Infrastructure: It's Not An All Or Nothing Issue

In 1971, I purchased my first house. It was a small, well maintained home that was built in 1953. At the time it was built, it had a septic tank. Sometime during the 1960's, the community leaders determined that the rate of new home growth and housing density was reaching a point where continued reliance on septic systems threatened to develop into a pollution problem. The local government decided to invest in some infrastructure for the long term, and built a sewer system which included sewer lines that ran under the street in front of all the homes in the area. From that point on, any new houses that were built in the area had to be connected to the sewer. Existing homes, however, could remain using their own septic tanks as long as they remained adequately functional. The new infrastructure did not present an undue burden on the existing homeowners. They did not have to come up with funds to connect to the new sewer lines unless, and until, their individual septic systems showed signs of failure. In such an event, the ability to connect to the sewer line was a very welcome alternative to digging up their old, failing septic systems.

Mortgage lenders believed that, given the availability of a sewer line, their mortgage loan was more secure if the home was connected to the sewer. This presented another event in the life of each existing home where connection to the sewer line became mandatory. It was another logical time to require connection to the infrastructure. Given the major transaction of a home sale/purchase, it was not an undue burden to require the relatively small additional expense of connecting to the sewer line. The community was relieved of one more septic system which was no longer polluting the local ground area, the new buyer was assured that he would not have to face an unexpected septic system failure, and the mortgage lender felt more secure in the value of the property upon which its loan was based. So, when I purchased my first house, the home was connected to the sewer before the sale was closed.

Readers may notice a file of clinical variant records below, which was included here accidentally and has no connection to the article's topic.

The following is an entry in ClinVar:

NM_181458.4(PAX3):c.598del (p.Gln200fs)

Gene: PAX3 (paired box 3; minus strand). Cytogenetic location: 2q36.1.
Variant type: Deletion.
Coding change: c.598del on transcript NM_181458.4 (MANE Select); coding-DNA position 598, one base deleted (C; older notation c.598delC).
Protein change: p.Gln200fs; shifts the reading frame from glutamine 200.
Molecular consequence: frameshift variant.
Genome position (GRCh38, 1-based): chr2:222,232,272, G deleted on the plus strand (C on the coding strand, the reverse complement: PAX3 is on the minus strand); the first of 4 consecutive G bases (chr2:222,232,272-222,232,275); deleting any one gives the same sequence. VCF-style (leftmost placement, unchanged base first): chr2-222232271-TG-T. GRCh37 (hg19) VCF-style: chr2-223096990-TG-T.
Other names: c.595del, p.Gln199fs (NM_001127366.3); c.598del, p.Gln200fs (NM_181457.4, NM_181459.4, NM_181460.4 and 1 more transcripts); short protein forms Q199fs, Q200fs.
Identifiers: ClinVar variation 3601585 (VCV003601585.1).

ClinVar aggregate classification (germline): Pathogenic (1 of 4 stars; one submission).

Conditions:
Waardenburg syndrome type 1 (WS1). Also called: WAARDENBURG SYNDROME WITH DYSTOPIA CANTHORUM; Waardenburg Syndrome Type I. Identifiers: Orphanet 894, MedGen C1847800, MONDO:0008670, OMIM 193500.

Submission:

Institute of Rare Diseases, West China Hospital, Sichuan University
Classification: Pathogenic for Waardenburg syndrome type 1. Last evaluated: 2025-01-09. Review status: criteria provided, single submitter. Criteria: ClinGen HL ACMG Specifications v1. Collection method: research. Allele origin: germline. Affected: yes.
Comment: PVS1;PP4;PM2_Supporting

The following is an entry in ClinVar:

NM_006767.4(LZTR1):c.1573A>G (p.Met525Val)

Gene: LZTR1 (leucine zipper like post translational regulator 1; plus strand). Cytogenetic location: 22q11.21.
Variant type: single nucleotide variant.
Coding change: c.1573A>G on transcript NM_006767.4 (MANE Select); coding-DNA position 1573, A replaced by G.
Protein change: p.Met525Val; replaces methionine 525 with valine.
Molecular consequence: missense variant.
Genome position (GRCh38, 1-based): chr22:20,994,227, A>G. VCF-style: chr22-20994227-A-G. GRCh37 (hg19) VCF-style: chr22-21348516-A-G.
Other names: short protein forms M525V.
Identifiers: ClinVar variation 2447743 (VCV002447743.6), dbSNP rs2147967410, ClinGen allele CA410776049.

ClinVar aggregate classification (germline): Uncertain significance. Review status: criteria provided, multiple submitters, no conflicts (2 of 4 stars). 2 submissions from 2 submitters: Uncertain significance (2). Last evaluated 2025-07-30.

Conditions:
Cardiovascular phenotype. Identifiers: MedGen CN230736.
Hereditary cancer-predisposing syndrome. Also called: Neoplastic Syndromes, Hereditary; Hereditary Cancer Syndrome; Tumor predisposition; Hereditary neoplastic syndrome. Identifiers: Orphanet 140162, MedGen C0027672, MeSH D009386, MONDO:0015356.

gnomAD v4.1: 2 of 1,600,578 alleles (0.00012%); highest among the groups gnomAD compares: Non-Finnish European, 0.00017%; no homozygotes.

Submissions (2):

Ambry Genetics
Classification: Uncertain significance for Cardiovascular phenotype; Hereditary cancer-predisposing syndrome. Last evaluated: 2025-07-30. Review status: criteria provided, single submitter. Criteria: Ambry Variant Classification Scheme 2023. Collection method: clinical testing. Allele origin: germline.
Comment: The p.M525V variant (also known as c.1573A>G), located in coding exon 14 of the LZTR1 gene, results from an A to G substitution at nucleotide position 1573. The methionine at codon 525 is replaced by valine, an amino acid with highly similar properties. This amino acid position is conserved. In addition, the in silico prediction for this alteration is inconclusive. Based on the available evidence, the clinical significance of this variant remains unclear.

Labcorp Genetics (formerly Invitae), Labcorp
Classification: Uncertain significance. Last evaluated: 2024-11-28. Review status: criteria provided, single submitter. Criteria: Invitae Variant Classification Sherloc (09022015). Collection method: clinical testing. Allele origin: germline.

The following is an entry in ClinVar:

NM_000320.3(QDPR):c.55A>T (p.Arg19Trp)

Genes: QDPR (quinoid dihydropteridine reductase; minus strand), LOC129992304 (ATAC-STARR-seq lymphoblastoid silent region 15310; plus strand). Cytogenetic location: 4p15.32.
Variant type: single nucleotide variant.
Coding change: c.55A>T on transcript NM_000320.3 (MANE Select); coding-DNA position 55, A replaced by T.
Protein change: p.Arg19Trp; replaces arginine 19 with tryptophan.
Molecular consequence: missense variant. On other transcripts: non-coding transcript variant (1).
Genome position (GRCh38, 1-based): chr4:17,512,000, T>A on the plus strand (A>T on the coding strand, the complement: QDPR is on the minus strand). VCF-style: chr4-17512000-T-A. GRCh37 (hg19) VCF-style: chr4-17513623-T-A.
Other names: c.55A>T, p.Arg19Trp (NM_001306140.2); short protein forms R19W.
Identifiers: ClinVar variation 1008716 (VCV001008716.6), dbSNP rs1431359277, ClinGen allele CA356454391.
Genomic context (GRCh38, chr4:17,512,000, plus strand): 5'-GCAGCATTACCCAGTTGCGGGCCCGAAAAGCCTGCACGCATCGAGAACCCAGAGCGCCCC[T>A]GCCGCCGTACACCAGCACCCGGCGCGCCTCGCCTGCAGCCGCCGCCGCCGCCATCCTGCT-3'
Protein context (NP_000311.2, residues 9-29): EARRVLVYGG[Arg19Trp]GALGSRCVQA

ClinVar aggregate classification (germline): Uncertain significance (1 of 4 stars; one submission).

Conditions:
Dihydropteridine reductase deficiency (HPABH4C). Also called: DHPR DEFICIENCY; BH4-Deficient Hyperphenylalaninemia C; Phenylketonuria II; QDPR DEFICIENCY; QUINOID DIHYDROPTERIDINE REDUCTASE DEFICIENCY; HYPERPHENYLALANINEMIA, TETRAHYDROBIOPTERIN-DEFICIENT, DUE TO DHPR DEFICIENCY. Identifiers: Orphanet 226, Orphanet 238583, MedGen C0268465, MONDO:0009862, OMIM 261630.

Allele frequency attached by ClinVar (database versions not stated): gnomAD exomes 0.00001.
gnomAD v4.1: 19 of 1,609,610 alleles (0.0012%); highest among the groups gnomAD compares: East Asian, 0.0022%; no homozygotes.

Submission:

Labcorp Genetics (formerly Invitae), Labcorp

Over a couple of decades, more than 70% of the homes in the area became connected to the new sewer system infrastructure without any undue disruption or hardship on the part of the individual homeowners who started out with septic systems. The community, and all the homeowners who became connected benefited from the new infrastructure.

The investment in new computer system infrastructure can, and should, be implemented in a similar manner that does not impose undue cost or hardship on the part of existing older sub-systems. The problem of increasing complexity presented by point-to-point connections, found in older enterprise-wide computer systems, can be mitigated by investing in a new core infrastructure based on a loosely coupled, data centric, message based system. The majority of existing sub-systems do not need to be disrupted by such new infrastructure.

One or two key older sub-systems can be chosen, based on greatest anticipated benefit, to interface with such a new core system. These, combined with any new added systems, can then form the beginning of such a new infrastructure. As time goes by, selected systems can be added to the core whenever they fit into planned improvements where desirable benefits can be forseen and achieved.

The beginning stages of such a new core integration system can immensely simplify a number of problems that have proven to be quite difficult under an older, point-to-point integration system. Some of these problems can include: keeping track of insured accounts (with multiple policies), integration of underwriters with automated work flows, real-time quoting, integrating with vendors, integrating with agency management systems (accepting electronic applications created in other systems), integrating with point-of-sale systems, and many others. Over time, as more legacy systems are able to interface through this core infrastructure, other difficult problems such as managing out-of-sequence endorsements can be more easily handled.

Just as a journey of 1,000 miles begins with a single step, implementing a new core infrastructure begins with a few small sub-systems and a few fundamental principles. Once the first step is made, regular and gradual addtional steps can be made on a continuing basis to improve an organization's ability to deal with the complex issues of tomorrow.

Robert C. Davidson - July 23, 2003